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Tuesday, October 05, 2004

October Surprises

In this election season, much has been said of an "October surprise" that could turn the presidential campaigns on their ears. The original October surprise came during the 1980 election and concerned the possible release of the American hostages then being held in Iran. As it happened, they weren't released until January 1981 (literally minutes after Ronald Reagan was sworn in).

Since then, pundits have speculated on possible October surprises in the weeks before each presidential election. Do the campaigns have anything up their sleeve? What external variables could throw the election into turmoil? As short-term futurism, speculating on October surprises is both an interesting parlor game and a way to stay abreast of an especially close race.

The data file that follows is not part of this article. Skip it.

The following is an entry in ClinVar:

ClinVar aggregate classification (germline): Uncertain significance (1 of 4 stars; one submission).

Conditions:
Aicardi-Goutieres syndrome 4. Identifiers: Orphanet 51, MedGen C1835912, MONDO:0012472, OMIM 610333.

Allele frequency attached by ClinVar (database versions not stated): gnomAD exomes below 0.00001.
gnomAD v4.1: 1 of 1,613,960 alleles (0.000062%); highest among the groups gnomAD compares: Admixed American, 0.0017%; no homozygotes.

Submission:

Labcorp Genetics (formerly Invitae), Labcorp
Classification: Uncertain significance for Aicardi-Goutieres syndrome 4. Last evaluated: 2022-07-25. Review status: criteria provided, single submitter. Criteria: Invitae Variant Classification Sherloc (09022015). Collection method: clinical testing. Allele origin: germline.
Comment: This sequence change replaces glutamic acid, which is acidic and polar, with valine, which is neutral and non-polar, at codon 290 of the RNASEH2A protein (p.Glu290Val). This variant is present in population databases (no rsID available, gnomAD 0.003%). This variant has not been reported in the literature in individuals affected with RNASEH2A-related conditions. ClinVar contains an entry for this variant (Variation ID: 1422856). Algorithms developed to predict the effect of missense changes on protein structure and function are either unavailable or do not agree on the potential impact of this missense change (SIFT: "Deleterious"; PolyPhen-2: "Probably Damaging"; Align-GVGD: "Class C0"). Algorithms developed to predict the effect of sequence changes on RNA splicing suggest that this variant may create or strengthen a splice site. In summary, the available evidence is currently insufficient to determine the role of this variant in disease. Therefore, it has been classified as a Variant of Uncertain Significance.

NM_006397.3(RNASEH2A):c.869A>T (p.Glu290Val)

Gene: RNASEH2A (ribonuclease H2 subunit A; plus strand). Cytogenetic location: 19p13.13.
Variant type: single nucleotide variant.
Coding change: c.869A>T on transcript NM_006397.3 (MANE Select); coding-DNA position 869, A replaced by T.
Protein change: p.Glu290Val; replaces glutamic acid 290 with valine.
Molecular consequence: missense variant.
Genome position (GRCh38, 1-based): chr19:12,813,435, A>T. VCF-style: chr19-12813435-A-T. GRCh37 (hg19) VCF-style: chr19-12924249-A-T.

This year, there are plenty of possible October surprises... all of which are possible if not highly likely. Most aren't very pleasant. Any of these could give either George W. Bush or John Kerry an advantage. Among the most interesting are:

Another major terrorist attack on U.S. soil. Though no one wants to see this happen, a terrorist attack could cut both ways. People could rally around the President as they did after 9/11, which would definitely benefit Bush. But if people conclude that the Bush Administration or DHS dropped the ball, they might question Bush's antiterror strategy. The worst-case scenario for Bush would be an attack that was totally out of the blue, that no one has yet anticipated.